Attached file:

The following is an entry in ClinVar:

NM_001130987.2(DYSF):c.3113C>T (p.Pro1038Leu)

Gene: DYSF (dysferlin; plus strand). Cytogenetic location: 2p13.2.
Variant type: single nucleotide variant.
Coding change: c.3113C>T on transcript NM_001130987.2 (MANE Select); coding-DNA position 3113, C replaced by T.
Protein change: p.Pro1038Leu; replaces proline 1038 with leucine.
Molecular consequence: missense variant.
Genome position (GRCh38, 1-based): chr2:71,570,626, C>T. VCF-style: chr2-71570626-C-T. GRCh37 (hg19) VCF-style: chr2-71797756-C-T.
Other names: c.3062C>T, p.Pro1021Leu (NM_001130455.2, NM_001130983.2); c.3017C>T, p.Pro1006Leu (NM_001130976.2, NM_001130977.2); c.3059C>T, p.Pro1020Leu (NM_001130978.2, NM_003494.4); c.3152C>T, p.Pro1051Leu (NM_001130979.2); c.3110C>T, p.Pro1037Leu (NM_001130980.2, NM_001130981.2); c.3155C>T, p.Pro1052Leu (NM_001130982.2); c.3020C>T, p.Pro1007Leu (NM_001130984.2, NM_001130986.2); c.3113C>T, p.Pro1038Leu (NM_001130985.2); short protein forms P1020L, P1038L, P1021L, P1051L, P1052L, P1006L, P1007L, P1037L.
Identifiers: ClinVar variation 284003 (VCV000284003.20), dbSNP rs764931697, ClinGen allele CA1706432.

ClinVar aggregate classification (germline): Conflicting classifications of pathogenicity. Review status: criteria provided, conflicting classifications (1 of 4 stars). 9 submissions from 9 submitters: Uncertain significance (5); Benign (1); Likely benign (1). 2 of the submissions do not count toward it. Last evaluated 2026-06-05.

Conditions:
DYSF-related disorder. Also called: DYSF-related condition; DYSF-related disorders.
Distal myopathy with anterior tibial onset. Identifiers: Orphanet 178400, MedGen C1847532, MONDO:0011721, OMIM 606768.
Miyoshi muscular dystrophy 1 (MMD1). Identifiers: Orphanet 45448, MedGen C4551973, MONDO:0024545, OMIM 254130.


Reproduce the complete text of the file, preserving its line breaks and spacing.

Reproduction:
The following is an entry in ClinVar:

NM_001130987.2(DYSF):c.3113C>T (p.Pro1038Leu)

Gene: DYSF (dysferlin; plus strand). Cytogenetic location: 2p13.2.
Variant type: single nucleotide variant.
Coding change: c.3113C>T on transcript NM_001130987.2 (MANE Select); coding-DNA position 3113, C replaced by T.
Protein change: p.Pro1038Leu; replaces proline 1038 with leucine.
Molecular consequence: missense variant.
Genome position (GRCh38, 1-based): chr2:71,570,626, C>T. VCF-style: chr2-71570626-C-T. GRCh37 (hg19) VCF-style: chr2-71797756-C-T.
Other names: c.3062C>T, p.Pro1021Leu (NM_001130455.2, NM_001130983.2); c.3017C>T, p.Pro1006Leu (NM_001130976.2, NM_001130977.2); c.3059C>T, p.Pro1020Leu (NM_001130978.2, NM_003494.4); c.3152C>T, p.Pro1051Leu (NM_001130979.2); c.3110C>T, p.Pro1037Leu (NM_001130980.2, NM_001130981.2); c.3155C>T, p.Pro1052Leu (NM_001130982.2); c.3020C>T, p.Pro1007Leu (NM_001130984.2, NM_001130986.2); c.3113C>T, p.Pro1038Leu (NM_001130985.2); short protein forms P1020L, P1038L, P1021L, P1051L, P1052L, P1006L, P1007L, P1037L.
Identifiers: ClinVar variation 284003 (VCV000284003.20), dbSNP rs764931697, ClinGen allele CA1706432.

ClinVar aggregate classification (germline): Conflicting classifications of pathogenicity. Review status: criteria provided, conflicting classifications (1 of 4 stars). 9 submissions from 9 submitters: Uncertain significance (5); Benign (1); Likely benign (1). 2 of the submissions do not count toward it. Last evaluated 2026-06-05.

Conditions:
DYSF-related disorder. Also called: DYSF-related condition; DYSF-related disorders.
Distal myopathy with anterior tibial onset. Identifiers: Orphanet 178400, MedGen C1847532, MONDO:0011721, OMIM 606768.
Miyoshi muscular dystrophy 1 (MMD1). Identifiers: Orphanet 45448, MedGen C4551973, MONDO:0024545, OMIM 254130.